A small clay pipe came out of his pocket and he loaded it with some black native plant, smoked throughout the world so far as anyone knew, his sulfur-match lit with a smell that he found oddly comforting. Calmly he smoked as he watched the thing from the corner of his eye and collected his slug for later use. He placed the tip of his boot on the misbegotten creature, holding its lungs closed, denying it the final breath of life. The red hare did not outlive the embers of his pipe. He smoked as he worked, drinking from his canteen as the pipeleaf gave him the need, cleaning the hare and skinning it. He had no fear of thirst. he knew the circles to walk and refill the water. You didn't find a beastie this healthy outside easy reach of water.


 A moon raced through the sky as he cooked, adding a taste of a few wild herbs to the carcass. The water hole had been less than six paces from the road, and with the bad soil in this stretch he might never have found it had it not been for his dinner. In good soil, you could find the water by the plants. On rock you could see lines cut by the water. In this gravel-and-sand you saw nothing but the things that knew where the water was.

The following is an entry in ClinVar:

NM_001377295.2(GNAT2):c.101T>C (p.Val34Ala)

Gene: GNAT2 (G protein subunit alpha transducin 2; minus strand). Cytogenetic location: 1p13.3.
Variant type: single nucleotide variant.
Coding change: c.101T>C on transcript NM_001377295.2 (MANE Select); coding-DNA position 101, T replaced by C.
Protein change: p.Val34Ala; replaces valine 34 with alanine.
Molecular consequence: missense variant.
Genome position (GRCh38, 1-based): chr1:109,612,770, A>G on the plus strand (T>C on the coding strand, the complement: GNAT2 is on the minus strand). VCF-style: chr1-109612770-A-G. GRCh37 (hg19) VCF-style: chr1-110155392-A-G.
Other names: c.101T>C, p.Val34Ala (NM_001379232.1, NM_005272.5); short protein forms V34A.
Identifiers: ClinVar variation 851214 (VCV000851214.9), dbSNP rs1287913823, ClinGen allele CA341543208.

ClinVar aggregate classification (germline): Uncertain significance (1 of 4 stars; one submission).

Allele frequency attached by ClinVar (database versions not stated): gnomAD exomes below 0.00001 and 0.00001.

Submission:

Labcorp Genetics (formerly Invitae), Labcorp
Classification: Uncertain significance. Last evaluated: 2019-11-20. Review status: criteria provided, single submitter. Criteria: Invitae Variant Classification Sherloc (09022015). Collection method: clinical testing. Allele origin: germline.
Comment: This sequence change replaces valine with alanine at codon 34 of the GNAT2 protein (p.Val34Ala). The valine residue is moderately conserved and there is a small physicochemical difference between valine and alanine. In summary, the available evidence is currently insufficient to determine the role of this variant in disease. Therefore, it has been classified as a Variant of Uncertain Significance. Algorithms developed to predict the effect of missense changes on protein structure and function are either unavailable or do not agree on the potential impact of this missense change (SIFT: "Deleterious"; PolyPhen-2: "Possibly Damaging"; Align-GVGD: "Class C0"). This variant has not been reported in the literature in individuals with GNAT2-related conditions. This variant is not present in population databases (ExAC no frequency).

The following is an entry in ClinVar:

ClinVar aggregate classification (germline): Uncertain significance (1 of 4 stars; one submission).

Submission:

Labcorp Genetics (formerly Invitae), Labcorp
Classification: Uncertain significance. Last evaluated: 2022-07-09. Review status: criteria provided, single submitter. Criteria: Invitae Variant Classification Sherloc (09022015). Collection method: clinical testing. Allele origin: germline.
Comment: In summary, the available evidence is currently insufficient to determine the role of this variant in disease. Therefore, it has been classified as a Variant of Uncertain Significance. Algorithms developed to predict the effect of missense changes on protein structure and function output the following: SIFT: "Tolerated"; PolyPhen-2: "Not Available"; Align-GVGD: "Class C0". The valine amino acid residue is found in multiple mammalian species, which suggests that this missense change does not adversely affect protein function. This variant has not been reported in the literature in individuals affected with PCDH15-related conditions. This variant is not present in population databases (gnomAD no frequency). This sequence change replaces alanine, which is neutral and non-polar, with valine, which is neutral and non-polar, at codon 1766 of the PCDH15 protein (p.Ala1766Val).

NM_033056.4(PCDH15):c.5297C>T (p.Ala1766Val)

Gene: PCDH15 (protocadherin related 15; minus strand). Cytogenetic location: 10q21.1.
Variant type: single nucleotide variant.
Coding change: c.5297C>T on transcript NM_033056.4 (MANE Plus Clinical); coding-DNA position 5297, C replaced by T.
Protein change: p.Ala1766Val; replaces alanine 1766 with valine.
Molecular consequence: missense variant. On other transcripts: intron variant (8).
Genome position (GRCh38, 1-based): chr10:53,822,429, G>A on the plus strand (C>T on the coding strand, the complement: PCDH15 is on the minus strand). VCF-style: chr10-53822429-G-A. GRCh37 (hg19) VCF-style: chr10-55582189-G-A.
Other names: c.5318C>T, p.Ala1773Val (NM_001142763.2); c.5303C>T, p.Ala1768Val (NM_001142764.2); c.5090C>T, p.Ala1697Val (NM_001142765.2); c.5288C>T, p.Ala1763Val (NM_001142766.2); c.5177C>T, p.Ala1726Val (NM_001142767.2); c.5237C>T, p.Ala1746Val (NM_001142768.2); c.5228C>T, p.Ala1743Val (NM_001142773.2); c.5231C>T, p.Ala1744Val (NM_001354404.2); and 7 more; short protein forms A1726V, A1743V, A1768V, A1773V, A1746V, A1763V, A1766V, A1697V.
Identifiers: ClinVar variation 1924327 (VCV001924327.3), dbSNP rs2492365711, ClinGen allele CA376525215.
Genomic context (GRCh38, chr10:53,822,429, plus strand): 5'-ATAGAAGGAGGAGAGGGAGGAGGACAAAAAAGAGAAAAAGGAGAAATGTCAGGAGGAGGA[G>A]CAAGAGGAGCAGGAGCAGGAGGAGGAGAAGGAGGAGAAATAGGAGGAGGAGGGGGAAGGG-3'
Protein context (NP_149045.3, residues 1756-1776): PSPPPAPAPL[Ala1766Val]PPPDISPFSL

The walker in black drank water and smoked by turns, long after the thing was consumed, a man needed to hold his water, to have it inside him as well as to carry in this dry place. Smoking made him thirsty, allowed him to drink much without nausea.


 In the morning he walked again, his canteen full, his pipe wisely put away. He set no effort to walking, except in starting. Once begun he let his easy stride eat mile after mile, as voles and shrews may eat a mighty Bison.